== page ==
(Last Updated on : 15/12/2014)
Museums of Telangana
cover the museums which show the rich Indian art and architecture of royal times. Hyderabad
are the twin cities of Telangana and these cities reached at its height during the time of Golconda
Sultanates and then the Nizams of Hyderabad
and then the British East India Company. Last but not the least, the contribution of British Government of India in fostering European art is immense. These museums are mostly one man collections except the Birla Museum of Telangana.
The one man collection museums show the collections which have been collected by the different kings and queens of Hyderabad. They show the gifts to the Kings which were received from the different foreign traders and the colonial governments. Some of the museums are Nizam Museum or H.E.H Nizam's Museum, City Museum and Salar Jung Museum.
Nizam Museum of Hyderabad
or H.E.H Nizam's Museum is a museum located in Hyderabad at Purani Haveli, a palace of the erstwhile Nizams of Hyderabad. H.E.H Nizam's Museum showcases the gifts that the last Nizam of Hyderabad state, Osman Ali Khan, Asaf Jah VII received on his silver jubilee celebrations.
City Museum of Hyderabad
City Museum is a museum located in Hyderabad, which is now the capital of both Telangana and Andhra Pradesh. The city museum is situated in the palace Purani Haveli. The museum was inaugurated on 11 March 2012 by Nizam's Jubilee Pavilion Trust chairman, Prince Muffakham Jah, the grandson of the last ruler of Hyderabad state Mir Osman Ali Khan.
Salar Jung Museum of Hyderabad
Salar Jung Museum
is a medieval and modern royal art museum located at Darushifa, on the southern bank of the Musi river
in the city of Hyderabad, which is now located in Telangana. It is one of the three National Museums of India. Salar Jung Museum has a collection of sculptures, paintings, carvings, textiles, manuscripts, ceramics, metallic artefacts, carpets, clocks, and furniture from Japan, China, Burma, Nepal, India, Persia, Egypt, Europe and North America. The collection of Salar Jung Museum was sourced from the property of the Salar Jung family. Salar Jung Museum is the third largest museum in India housing the biggest one-man collections of antiques in the world. It is well known throughout India for its prized collections belonging to different civilizations dating back its very largest accusations to the 1st century. Nawab Mir Yusuf Ali Khan Salar Jung III (1889-1949), former Prime Minister of the seventh Nizam of Hyderabad, spent a substantial amount of his income over thirty five years to make this priceless collection, his life's passion. The collections of Salar Jung Museum left behind in his ancestral palace, "Diwan Deodi" were formerly exhibited there as a private museum which was inaugurated by Jawaharlal Nehru in the year 1951. Later in the year 1968, the museum shifted to its present location at Afzalgunj and is administered by a Board of Trustees with the Governor of Telangana as ex officio-chairperson under the Salar Jung Museum Act of 1961.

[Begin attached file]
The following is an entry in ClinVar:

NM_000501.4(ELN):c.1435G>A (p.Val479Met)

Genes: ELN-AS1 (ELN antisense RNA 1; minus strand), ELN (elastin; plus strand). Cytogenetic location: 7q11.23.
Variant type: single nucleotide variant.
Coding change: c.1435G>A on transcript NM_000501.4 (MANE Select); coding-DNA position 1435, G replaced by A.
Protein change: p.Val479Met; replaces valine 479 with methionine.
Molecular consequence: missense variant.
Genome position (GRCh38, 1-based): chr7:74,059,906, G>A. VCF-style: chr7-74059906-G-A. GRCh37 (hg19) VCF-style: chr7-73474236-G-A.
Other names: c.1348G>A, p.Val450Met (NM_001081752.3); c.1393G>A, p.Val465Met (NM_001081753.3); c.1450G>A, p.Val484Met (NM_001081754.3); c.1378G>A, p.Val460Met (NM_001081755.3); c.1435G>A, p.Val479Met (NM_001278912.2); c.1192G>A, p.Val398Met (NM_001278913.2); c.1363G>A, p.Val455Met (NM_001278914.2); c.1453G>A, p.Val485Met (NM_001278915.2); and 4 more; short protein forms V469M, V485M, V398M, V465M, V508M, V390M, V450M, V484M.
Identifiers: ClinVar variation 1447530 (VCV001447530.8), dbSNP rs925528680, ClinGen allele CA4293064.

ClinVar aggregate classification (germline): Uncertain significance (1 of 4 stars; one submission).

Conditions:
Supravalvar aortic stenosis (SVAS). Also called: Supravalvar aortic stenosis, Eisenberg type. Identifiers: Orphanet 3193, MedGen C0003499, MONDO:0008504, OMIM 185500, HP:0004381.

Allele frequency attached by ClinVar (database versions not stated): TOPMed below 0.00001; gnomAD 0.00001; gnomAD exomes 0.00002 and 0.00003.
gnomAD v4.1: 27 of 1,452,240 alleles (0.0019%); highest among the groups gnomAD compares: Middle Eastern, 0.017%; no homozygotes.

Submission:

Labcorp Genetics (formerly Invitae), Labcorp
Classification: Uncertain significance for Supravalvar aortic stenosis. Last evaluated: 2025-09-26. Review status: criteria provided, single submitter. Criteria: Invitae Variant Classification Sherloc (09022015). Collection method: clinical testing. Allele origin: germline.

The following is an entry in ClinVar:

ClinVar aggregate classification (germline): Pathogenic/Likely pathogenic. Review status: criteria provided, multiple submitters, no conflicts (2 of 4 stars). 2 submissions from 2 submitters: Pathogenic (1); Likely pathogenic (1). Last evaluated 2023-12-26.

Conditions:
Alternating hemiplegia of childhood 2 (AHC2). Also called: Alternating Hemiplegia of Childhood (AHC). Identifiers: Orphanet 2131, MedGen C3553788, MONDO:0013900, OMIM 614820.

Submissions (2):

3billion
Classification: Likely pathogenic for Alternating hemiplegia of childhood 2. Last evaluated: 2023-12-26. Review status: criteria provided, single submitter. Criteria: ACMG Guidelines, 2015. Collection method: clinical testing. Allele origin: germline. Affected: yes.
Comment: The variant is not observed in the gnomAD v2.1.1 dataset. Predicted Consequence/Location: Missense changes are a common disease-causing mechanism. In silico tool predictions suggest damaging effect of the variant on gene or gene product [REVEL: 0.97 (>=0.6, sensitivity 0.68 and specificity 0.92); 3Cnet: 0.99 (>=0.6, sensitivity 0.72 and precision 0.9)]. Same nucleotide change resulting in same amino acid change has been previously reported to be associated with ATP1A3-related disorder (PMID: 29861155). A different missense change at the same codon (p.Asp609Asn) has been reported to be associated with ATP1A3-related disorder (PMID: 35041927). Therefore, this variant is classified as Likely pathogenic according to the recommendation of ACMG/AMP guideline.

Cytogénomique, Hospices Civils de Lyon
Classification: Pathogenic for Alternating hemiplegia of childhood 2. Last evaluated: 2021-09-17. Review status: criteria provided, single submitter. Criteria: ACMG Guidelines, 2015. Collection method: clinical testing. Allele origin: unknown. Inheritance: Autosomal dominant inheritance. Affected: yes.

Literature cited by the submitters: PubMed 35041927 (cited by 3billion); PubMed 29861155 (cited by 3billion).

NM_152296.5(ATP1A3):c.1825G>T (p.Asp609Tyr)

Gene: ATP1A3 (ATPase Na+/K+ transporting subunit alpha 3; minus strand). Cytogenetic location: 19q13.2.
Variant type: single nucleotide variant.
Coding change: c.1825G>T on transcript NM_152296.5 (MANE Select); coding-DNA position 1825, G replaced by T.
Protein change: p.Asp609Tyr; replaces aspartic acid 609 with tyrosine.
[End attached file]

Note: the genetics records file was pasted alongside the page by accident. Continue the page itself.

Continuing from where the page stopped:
Birla Science Museum of Hyderabad
B. M. Birla Science Museum is an Indian science museum located in Hyderabad, the capital of Telangana and Andhra Pradesh. This museum was constructed by civil engineer Mr. P. A. Singaravelu. It comprises of a planetarium, museum, science centre, art gallery as well as a dinosaurium. The museum itself was the second phase of the science centre when it opened in 1990. Birla Planetarium
is a wing of the Science Centre. B. M. Birla Science Museum was inaugurated by Mr. N.T. Rama Rao, on 8 September 1985 and is one of the three Birla Planetariums in India. The others are the M.P. Birla Planetarium in Kolkata and B.M. Birla Planetarium in Chennai
. The Dinosaurium is the newest addition to the planetarium and science centre and opened in the year 2000. It exhibits 160-million-year-old mounted Kotasaurus Yamanpalliensis, excavated at Adilabad district
in Telangana and presented to the Science Museum by the Geological Survey of India. The Dinosaurium also has a collection of smaller fossils of dinosaur eggs, marine shells and fossilised tree trunks.